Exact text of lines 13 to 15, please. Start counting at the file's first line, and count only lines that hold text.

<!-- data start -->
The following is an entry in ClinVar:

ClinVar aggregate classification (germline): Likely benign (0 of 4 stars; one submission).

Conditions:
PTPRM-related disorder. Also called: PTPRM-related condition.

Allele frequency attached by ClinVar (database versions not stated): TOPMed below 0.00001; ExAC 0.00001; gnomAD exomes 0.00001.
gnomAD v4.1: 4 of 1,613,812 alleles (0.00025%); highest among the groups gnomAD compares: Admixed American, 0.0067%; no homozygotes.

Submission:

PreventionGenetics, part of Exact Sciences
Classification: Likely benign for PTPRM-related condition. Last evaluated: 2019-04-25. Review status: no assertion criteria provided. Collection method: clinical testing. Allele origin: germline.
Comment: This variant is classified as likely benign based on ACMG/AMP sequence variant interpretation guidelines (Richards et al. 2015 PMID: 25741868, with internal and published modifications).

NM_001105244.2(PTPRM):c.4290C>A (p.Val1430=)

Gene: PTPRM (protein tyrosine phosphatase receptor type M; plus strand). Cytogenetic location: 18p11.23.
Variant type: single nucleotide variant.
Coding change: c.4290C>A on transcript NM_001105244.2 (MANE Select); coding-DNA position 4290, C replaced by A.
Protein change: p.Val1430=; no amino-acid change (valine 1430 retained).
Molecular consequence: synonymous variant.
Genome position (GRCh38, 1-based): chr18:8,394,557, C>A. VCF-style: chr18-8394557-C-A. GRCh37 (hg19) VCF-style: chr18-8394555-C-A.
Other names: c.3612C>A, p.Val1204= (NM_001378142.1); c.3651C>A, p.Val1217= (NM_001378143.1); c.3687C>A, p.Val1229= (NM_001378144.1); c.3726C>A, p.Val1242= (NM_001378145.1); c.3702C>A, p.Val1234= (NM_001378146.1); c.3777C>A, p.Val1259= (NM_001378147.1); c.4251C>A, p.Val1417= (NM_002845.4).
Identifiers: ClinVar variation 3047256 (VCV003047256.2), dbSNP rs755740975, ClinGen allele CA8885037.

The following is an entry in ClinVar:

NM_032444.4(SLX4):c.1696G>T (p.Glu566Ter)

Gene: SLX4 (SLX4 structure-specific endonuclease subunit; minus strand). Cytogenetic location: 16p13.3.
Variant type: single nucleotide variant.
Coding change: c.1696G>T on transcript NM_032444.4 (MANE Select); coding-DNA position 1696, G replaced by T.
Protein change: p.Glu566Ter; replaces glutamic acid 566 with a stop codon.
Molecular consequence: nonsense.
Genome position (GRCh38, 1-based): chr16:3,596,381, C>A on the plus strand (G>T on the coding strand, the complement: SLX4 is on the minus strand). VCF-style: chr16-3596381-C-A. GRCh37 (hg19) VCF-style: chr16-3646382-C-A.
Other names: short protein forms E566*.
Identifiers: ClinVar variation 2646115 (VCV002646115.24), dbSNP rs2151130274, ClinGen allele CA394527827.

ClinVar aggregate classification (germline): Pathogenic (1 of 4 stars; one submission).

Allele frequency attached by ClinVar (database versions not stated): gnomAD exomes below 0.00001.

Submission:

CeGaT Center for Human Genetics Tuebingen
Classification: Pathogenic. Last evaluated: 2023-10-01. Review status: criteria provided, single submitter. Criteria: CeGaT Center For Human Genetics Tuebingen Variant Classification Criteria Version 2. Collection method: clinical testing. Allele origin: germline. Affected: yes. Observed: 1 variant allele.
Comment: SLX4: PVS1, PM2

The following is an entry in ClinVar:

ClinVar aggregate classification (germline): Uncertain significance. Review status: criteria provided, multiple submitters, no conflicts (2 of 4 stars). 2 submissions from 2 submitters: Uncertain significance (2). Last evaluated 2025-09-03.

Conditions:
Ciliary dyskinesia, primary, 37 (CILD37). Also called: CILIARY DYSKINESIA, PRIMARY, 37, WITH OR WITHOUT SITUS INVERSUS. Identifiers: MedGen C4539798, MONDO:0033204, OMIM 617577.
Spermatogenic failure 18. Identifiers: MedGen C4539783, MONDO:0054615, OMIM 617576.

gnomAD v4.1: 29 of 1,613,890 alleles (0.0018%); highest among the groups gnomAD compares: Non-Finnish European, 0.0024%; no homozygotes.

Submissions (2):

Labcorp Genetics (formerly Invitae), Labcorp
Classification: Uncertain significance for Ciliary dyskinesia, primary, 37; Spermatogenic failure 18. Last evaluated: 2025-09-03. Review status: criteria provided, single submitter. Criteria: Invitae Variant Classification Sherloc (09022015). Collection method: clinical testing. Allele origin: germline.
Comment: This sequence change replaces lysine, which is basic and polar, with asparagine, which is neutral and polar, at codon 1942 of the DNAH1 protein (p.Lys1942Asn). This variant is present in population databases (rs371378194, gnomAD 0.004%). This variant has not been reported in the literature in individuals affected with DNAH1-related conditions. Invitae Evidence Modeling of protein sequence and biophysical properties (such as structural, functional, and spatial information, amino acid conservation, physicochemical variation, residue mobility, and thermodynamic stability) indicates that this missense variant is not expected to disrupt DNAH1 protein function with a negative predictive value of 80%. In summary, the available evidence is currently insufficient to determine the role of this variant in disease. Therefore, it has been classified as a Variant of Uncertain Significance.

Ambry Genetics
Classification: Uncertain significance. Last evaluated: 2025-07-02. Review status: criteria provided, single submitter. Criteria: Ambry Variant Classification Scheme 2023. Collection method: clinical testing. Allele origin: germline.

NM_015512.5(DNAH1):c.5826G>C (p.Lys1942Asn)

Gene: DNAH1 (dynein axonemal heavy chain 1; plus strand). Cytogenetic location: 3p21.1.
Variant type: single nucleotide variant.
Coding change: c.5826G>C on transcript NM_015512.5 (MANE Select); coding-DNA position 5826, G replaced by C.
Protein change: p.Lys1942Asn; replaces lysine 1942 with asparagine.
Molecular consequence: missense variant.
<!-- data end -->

Variant type: single nucleotide variant.
Coding change: c.4290C>A on transcript NM_001105244.2 (MANE Select); coding-DNA position 4290, C replaced by A.
Protein change: p.Val1430=; no amino-acid change (valine 1430 retained).